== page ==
Jorge Ivan Tobon of the Faculty of Mines and Materials, University of Colombia, pointed out that CO2 savings in cement and binders would need to contribute nine per cent of CO2 reduction in the net zero pathway. Fly ash, slag and other common SCMs will not be available in sufficient quantities, therefore thermally activated clays offer the best alternative due to their high availability. However, he noted the high level of variation in qualities of clays will require technical solutions and adaptation of technical norms – such as those seen in the EN197-5 revisions – to accommodate new types of low-clinker cement compositions.

Vanderley John, Universidad de San Pablo, argued that rising carbon prices will accelerate the adoption of new cement types. He noted that calcined clays are already well established in Brazil. In future, factories will produce highly reactive clinker, making a wider portfolio of SCMs available to produce tailored products based on client needs while maintaining product durability and a low-carbon footprint.
Yury Villagran, representing RILEM, agreed on the high potential to reduce CO2 with SCMs but cautioned that to be successful, the industry needs to maintain the same price for the end product, educate end users to use new products correctly, and maintain quality control to ensure durability and other performance standards are maintained.

In other areas, Rodolfo Hernandez, mining manager at Melón Cementos, Chile, described how the company is transitioning it cement transport fleet to electric vehicles (EVs) after a successful pilot study. Transport emissions in Chile represent 24 per cent of total GHGs, therefore EVs have a key role to play in supporting national decarbonisation efforts, as well as a reduction in other air pollutants from fossil fuels.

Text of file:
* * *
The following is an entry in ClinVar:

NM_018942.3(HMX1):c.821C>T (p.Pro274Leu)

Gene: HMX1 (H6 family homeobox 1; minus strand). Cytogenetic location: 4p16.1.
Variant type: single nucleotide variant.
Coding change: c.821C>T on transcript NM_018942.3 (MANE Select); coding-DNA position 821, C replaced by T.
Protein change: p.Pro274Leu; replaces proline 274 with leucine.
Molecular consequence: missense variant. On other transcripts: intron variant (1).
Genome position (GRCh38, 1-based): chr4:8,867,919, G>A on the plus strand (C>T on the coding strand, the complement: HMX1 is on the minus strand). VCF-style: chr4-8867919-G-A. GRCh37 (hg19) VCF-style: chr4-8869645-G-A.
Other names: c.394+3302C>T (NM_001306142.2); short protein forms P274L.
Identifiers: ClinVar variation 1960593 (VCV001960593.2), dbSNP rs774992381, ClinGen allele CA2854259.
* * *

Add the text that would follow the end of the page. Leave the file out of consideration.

Michael McSweeney, former president of the Cement Association of Canada, warned that 2030 is only eight years away, so the industry must instigate real change quickly to meet intermediate CO2 reduction targets. He stressed how important it is for the cement industry to remain engaged with government to ensure new legislation is successful. He cited a cautionary tale from Canada, where the authorities in British Columbia introduced a carbon tax that was meant to reduce CO2 by 30 per cent by 2020. Instead emissions rose by six per cent, and while cement plants in British Columbia have paid CAD1m (US$769,280) each year as part of the carbon tax, all of these funds were returned to citizens while none of it was used to innovate to reduce emissions.

Long-term carbon neutrality targets